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The Independent Critic

Tyler Smith (Narration), Brad Jones, Kevin McCreary
Tyler Smith
87 Mins.
Faithlife TV

 "Reel Redemption" Available on Faithlife TV 
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Tyler Smith is certainly a familiar name for those involved in the film criticism world. Host of the podcasts Battleship Pretension and More Than One Lesson, Smith has always had a refreshing voice in film criticism that offers both a strong knowledge base and the ability to effectively communicate critical thought and his own personal experience with a film. A graduate of UCLA with a Master's Degree in Cinema and Media Studies, Smith complements his 10+ year history as a film journalist with his work teaching film aesthetics and history classes at College of the Canyons and Chaffey College. 

In other words, Tyler Smith tends to know what he's talking about when it comes to cinema. 

Tyler Smith is also a Christian, somewhat of a rarity it would seem in a field that seems to attract those who question naturally and those who lean toward a healthy, or potentially unhealthy, degree of skepticism. There are, of course, exceptions including this writer - an ordained minister with my own complicated relationship with Christian cinema having both served up warm, generous reviews for films otherwise rejected by critics and, perhaps even more often, served up scathing reviews for any number of formulaic, paint-by-numbers Christian motion pictures. 

It's surprising, but perhaps shouldn't be, that Smith would find a fairly incredible way of weaving together his faith and his cinematic background by constructing this surprisingly fair, balanced, and intellectually satisfying feature video essay/documentary Reel Redemption: The Rise of Christian Cinema, a film that spends nearly its entire first half exploring the history of faith in cinema, a history that started out as rather amicable between the two, before taking a rather abrupt detour into the kind of critical thinking we've come to experience from Smith, both complimentary to and critical of the Christian film industry.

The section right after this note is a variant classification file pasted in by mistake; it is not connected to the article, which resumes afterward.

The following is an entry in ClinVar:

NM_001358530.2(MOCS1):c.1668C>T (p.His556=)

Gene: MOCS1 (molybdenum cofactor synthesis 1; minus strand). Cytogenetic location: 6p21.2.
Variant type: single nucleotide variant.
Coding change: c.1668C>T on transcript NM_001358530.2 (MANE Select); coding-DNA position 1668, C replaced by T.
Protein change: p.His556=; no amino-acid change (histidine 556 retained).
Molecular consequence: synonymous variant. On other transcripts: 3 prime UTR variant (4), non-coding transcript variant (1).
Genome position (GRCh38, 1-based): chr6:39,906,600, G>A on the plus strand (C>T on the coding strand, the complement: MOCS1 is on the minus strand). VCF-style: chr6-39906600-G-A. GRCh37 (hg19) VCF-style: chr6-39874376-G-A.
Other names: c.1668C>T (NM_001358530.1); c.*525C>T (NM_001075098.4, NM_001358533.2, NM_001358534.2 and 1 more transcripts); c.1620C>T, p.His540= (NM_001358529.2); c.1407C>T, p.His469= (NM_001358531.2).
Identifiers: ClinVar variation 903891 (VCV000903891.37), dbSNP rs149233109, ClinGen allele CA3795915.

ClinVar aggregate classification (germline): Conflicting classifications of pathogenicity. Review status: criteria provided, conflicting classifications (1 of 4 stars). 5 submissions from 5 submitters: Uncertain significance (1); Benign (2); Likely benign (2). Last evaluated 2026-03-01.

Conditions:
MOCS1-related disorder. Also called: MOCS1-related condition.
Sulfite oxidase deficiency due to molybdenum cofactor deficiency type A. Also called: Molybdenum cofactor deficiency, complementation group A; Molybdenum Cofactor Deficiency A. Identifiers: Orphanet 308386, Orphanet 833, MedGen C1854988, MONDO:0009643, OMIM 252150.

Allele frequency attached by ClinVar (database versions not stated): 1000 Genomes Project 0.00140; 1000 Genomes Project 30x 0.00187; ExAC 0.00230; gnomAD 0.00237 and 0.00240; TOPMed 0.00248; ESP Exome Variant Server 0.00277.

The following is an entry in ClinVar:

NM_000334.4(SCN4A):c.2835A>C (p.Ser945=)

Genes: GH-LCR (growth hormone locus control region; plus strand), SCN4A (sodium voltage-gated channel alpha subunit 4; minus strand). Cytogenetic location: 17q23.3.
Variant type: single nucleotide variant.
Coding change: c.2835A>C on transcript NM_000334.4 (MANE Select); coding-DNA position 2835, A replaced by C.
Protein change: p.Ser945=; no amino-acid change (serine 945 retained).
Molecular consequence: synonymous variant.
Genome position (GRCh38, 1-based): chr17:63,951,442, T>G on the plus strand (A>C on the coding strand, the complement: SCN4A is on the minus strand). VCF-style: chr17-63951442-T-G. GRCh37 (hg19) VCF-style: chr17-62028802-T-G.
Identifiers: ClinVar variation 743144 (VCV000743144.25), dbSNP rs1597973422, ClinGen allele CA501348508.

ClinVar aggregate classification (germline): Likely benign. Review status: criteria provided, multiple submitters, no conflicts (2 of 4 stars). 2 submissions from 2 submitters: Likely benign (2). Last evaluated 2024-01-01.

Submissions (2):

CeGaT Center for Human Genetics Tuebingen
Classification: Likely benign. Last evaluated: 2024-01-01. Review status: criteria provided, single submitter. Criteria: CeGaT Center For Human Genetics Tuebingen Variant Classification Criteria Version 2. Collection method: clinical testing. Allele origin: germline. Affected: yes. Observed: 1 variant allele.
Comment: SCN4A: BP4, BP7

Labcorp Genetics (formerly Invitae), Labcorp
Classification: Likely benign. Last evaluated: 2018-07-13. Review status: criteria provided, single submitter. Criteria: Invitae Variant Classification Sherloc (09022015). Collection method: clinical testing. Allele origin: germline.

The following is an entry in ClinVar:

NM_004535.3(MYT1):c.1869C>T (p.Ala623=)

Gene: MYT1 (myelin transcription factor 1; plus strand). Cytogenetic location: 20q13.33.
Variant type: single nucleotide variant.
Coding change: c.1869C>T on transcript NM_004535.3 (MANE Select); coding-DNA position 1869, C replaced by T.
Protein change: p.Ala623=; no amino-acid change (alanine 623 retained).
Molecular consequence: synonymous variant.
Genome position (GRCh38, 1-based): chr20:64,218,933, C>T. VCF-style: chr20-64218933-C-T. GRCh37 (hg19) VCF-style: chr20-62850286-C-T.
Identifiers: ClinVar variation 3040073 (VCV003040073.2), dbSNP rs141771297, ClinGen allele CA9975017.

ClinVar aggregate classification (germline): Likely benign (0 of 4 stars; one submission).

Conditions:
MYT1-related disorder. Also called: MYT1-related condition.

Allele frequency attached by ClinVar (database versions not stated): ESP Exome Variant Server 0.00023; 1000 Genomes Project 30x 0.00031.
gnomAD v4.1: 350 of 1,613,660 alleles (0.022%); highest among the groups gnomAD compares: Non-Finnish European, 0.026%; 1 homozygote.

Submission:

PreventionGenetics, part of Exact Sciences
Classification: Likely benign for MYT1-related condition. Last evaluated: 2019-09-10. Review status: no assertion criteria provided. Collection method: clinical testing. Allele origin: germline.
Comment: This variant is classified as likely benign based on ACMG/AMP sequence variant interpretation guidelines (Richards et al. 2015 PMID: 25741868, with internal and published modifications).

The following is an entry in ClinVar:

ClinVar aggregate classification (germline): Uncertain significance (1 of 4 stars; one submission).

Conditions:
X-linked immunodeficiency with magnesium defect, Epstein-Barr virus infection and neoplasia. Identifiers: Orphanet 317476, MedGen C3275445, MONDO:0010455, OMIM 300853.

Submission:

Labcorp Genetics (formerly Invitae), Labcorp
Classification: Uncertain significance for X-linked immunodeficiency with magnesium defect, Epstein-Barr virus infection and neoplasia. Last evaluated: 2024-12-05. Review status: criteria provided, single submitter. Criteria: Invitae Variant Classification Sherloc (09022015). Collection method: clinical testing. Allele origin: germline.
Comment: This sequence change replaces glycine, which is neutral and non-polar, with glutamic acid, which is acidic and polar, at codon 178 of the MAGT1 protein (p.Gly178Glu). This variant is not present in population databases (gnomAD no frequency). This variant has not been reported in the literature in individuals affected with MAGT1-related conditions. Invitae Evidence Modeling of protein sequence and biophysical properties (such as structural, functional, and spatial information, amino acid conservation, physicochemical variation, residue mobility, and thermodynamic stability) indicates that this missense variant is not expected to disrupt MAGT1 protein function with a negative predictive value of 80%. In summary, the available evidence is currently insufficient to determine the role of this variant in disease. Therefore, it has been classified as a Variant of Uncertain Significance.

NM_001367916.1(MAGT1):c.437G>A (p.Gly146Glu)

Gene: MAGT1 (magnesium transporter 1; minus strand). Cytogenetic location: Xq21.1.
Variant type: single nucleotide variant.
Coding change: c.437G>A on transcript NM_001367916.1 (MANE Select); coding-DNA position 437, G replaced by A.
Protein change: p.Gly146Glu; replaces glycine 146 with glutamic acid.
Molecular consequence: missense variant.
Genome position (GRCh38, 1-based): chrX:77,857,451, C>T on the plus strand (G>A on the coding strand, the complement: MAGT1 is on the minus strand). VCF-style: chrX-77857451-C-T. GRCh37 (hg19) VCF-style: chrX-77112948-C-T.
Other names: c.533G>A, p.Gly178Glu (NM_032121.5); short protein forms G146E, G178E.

Smith is writer and director for Reel Redemption and supplies the film's even-keeled, almost retro-styled narration that often sounds as if we've stumbled across an old Hollywood news reel. It's a narrative style that works much of the time, though definitely, at least on occasion, leans toward monotonous and repetitive. However, there's really no denying that the narration also shines a spotlight on Smith's immense knowledge of movie history and his ability to critically communicate Christianity's somewhat complicated history with Hollywood. 

Available for viewing on Faithlife TV, Reel Redemption is a film that will inevitably have its detractors and supporters. While Smith is undeniably critical of Christian cinema, he's undeniably supportive of it and respectful of it as an art. That's a difficult balance to maintain throughout the nearly 90-minute film, yet it's a balance that Smith for the most part maintains.

Still, that's not going to be enough for some folks. Upon learning that Smith is a Christian, some will automatically assume bias and dismiss his efforts here. Christians, on the other hand, don't take kindly to any criticism of even their worst motion pictures and are likely to hear Smith's words as overly critical or judgmental of their faith. Having received my own share of hate mail, and even death threats, from Christian moviegoers after writing a negative review of a faith-based film, I can't help but have a deep respect for what Smith is trying to accomplish here. 

Smith incorporates a wide array of movie clips throughout Reel Redemption, often offering his own commentary alongside them both as critical analysis and editorial. Occasionally striking out boldly, such as when he compares contemporary Christian cinema to slasher flicks as a genre, Smith doesn't simply make bold statements but takes the time, at times a little too much time, to explain his viewpoint and back it up historically and academically. You may not necessarily agree with every point that he makes, I certainly didn't, but it would be difficult to argue with his intellectual and artistic foundations. 

Smith makes the legitimate point that while the contemporary Christian cinema has seen certain filmmakers rise, most notably folks like the Kendrick brothers, it has yet to see a filmmaker really become visionary about filmmaker in an attempt to push the genre, and Smith does believe it's a genre, forward. From the early history of faith in cinema with the early Hollywood biblical epics to films such as The Seventh Seal and The Passion of Joan of Arc and through the years when the R-rating was invented and Hollywood's formerly mandated reverence for church was suddenly off the table, Reel Redemption is an exhausting, but not exhaustive journey through Hollywood's exploration of faith and the faith-based moviegoing community's surge into influence and self-identity. 

Those expecting Smith to maintain his podcast personality may be both surprised and somewhat disappointed by his respectful approach to Reel Redemption, an intelligent moviegoing experience that thoroughly and engagingly brings to life the rise and fall and rise again of Christian cinema, the people who create it, and the people who demand it. Well researched and presented with fairness galore, Reel Redemption may not quite be the definitive documentary voice on Christian cinema but it's certainly a vital voice and a well-informed place to start. 

Written by Richard Propes
The Independent Critic